Experimenting, Breaking Boundaries: An Opportunity and a Challenge for Innovation in Organizations

What if innovation capacity and attractiveness went hand in hand? Going beyond theory and embracing the concrete, breaking free from the illusion of defining everything in advance and controlling it all in an environment open to novelty—these are the challenges that allow employees to thrive by expressing their full potential and opening the door to new ideas and innovation.

7/4/20233 min read

assorted hot air balloons flying at high altitude during daytime
assorted hot air balloons flying at high altitude during daytime

To learn, evolve, and renew, humans, like all living beings, must experiment and engage with reality. Much like Francisco Varela (Invitation to Cognitive Science, Seuil, 1988), numerous researchers support the idea that experimentation is what allows us to internalize what we've learned theoretically. Similarly, the capacity for experimentation broadens the field of exploration beyond knowledge itself, delving into possibilities, in other words, fostering innovation.

First conclusion: to evolve and innovate, one must step out of classrooms and e-learning environments and into real-life situations. Not that more formal learning is useless; the idea is to give them substance without making them restrictive. Thus, the workplace naturally becomes the ideal learning and innovation environment. For this environment to be productive, it must be open and conducive to discovery. That's where things get complicated... It's evident that the spirit of openness is often stifled by the need to control and oversee everything in many companies. We predominantly remain in a mode where we cling to the illusion of wanting to predict and anticipate everything (even though the unexpected remains omnipresent) and where everyone's attention is focused on adhering to the defined framework: processes devised by central functions, detailed planning, and monitoring systems, reporting at all levels and in all dimensions of matrix organizations. My past as a quality specialist, immersed in all sorts of processes and European safety regulations, taught me well. Despite various attempts to influence the system, I speak today with the awareness of my involvement in the situation and realism about the tyranny of processes, the surplus of indicators that don't serve the operational side, and the cycle of reporting that's recycled without a clear purpose. Besides hindering experimentation, learning, and innovation, this framework fails to leverage employees' full potential in these low-value-added activities. On top of that, what deviates from this framework tends to be seen as errors rather than opportunities for learning, encouraging caution and stifling those with new ideas. It's needless to say that this lack of freedom won't foster employee retention.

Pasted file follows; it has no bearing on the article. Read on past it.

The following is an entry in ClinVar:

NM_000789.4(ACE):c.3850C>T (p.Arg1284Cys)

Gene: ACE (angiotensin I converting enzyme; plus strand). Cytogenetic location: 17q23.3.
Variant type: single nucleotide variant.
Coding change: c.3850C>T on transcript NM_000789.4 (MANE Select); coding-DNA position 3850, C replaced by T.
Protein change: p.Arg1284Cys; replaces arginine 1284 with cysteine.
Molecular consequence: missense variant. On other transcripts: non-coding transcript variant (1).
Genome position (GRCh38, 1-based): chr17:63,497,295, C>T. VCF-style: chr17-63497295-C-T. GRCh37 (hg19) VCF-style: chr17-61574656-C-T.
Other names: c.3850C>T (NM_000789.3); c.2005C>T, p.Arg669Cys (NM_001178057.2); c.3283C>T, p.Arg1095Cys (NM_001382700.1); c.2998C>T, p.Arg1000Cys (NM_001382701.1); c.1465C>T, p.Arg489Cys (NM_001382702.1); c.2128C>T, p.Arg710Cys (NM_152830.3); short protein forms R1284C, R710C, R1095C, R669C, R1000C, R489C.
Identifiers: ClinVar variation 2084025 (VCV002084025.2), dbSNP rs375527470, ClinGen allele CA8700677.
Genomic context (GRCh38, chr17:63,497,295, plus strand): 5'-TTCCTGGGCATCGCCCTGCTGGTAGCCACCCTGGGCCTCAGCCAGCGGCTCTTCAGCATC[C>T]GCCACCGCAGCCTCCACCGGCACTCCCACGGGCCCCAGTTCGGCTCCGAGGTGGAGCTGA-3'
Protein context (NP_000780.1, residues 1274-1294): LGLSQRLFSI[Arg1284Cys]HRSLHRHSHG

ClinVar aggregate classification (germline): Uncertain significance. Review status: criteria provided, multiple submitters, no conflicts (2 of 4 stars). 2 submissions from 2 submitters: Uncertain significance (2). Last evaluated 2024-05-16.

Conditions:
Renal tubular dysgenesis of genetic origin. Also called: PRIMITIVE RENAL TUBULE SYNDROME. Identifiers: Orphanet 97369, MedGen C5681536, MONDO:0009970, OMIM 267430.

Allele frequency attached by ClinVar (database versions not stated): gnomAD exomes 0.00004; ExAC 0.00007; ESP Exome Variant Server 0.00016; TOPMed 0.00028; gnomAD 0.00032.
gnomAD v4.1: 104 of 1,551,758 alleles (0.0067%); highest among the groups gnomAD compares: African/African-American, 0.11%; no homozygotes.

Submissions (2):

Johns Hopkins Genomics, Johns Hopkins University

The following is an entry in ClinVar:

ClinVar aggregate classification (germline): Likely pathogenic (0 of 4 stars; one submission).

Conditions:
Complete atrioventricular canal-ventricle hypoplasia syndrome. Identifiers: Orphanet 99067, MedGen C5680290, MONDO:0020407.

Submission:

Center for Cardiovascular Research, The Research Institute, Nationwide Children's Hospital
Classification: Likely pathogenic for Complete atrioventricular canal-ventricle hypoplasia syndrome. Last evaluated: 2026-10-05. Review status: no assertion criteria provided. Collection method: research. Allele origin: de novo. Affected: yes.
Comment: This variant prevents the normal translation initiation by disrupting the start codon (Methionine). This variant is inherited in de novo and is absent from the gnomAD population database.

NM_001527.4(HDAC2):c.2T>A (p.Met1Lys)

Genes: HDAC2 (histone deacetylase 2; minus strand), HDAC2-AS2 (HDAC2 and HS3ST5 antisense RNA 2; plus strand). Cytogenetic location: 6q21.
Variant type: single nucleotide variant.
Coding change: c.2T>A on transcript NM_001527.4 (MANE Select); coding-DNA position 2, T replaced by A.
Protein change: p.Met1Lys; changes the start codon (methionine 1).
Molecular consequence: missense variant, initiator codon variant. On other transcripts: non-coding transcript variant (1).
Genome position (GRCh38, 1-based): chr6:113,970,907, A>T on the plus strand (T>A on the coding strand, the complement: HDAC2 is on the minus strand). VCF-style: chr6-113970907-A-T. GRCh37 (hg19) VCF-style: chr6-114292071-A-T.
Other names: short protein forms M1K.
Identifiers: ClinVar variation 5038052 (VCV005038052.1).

Certainly, the framework also serves to provide a common direction, adhere to regulations, and sometimes to reassure in complex and unstable contexts. Hence, striking the right balance, respecting the company's values while not being afraid to challenge itself for differentiation, is crucial. Some companies have made remarkable transitions in this direction. They're called "liberated companies" (Isaac Getz - Freedom, Inc.) or "Teal organizations" (Frederic Laloux - Reinventing Organizations). A notable example in France is the pioneering company FAVI, a Picardy foundry, which dramatically increased its market share in the European automotive industry. Jean-François Zobrist, FAVI's CEO from 1980 to 2009, revolutionized the management system by empowering the frontline workers: the laborers, in a customer-oriented dynamic. This approach heightened worker engagement and unleashed their creative capacity, establishing an open operational mode where individuals freely develop in areas aligned with their activities.

Do we need to go as far as FAVI to unleash potential and creative energies? You might find reasons why this approach might not work in your company. Indeed, such transitions can be intimidating as they disrupt many norms and represent a form of revolution. However, we cannot ignore that they address deep-seated aspirations within the working world and the necessity for companies to innovate and reinvent themselves to stay relevant.

So, where does your organization stand on this trajectory? Each company, enriched by its competence and culture, can chart its own path to reintroduce reality and common sense into more open modes of operation, thereby enhancing the attractiveness of its roles and innovation capabilities.

Do you want to see what this could look like for your company? Let's discuss. There is no one path; there is YOUR path and the strength of collective aspirations.

#innovation #entreprisenouvelle #attractivité #holocracy #trustculture